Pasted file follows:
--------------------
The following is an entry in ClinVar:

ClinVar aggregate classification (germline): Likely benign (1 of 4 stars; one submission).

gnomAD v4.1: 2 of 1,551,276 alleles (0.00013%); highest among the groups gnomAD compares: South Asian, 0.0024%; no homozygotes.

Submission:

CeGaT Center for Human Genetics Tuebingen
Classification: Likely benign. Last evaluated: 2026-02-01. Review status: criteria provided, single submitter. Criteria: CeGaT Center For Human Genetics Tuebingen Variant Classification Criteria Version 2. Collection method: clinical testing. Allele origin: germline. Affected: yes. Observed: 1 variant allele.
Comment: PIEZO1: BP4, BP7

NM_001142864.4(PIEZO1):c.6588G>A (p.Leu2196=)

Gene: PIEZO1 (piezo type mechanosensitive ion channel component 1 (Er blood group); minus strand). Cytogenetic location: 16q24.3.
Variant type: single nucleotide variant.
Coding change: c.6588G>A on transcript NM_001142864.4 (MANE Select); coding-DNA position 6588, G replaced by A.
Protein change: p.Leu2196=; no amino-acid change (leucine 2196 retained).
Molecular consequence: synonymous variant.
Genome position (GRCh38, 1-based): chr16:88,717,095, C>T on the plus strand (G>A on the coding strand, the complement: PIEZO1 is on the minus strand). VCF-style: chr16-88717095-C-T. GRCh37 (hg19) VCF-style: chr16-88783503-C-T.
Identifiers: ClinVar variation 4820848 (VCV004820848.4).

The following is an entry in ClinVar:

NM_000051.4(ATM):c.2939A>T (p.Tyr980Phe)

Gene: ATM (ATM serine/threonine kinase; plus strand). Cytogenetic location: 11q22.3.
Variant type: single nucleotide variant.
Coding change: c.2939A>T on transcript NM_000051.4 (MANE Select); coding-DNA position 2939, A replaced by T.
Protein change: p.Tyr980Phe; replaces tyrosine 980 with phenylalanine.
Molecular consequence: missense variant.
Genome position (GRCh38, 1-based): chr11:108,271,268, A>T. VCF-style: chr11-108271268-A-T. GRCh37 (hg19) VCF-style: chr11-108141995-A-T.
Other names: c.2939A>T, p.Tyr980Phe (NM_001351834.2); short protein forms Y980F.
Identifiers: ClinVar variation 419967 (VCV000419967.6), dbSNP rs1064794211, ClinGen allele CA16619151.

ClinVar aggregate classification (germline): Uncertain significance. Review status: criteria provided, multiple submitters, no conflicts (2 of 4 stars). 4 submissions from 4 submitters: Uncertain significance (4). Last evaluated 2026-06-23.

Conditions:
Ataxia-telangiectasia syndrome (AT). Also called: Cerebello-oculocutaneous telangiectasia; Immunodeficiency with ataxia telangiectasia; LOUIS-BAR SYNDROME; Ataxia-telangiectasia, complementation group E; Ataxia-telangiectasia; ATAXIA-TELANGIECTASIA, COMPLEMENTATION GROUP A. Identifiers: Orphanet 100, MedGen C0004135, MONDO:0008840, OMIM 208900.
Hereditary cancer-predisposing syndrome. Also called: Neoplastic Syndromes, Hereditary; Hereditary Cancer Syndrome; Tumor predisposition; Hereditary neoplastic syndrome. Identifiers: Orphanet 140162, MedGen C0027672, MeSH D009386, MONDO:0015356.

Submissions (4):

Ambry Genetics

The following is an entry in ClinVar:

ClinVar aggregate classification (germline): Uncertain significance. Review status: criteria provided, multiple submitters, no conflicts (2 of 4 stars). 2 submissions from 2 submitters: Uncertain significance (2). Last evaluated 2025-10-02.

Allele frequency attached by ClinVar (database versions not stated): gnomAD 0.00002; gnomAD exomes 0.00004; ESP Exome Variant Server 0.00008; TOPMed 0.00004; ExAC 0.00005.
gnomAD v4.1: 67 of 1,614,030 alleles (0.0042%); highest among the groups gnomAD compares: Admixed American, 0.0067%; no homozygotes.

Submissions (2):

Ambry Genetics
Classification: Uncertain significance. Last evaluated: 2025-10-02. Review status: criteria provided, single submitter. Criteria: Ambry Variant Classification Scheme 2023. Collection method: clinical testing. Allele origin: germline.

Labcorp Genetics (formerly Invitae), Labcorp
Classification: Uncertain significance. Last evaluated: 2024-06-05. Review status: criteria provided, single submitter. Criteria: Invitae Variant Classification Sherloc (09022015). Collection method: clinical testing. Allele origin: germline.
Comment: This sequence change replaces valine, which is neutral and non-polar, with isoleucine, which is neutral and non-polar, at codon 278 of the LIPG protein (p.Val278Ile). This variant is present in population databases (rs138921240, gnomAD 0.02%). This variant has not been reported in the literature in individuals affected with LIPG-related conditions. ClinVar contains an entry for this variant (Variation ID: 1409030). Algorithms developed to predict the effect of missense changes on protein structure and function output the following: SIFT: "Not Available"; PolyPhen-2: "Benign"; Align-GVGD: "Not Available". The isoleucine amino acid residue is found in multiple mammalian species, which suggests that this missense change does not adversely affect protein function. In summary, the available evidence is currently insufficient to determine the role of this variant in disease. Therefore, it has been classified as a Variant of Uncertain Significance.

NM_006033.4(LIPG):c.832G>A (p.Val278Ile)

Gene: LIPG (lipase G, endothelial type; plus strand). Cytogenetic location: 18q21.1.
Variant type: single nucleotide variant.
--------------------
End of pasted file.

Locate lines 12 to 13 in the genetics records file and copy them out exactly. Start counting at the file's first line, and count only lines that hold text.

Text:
Protein change: p.Leu2196=; no amino-acid change (leucine 2196 retained).
Molecular consequence: synonymous variant.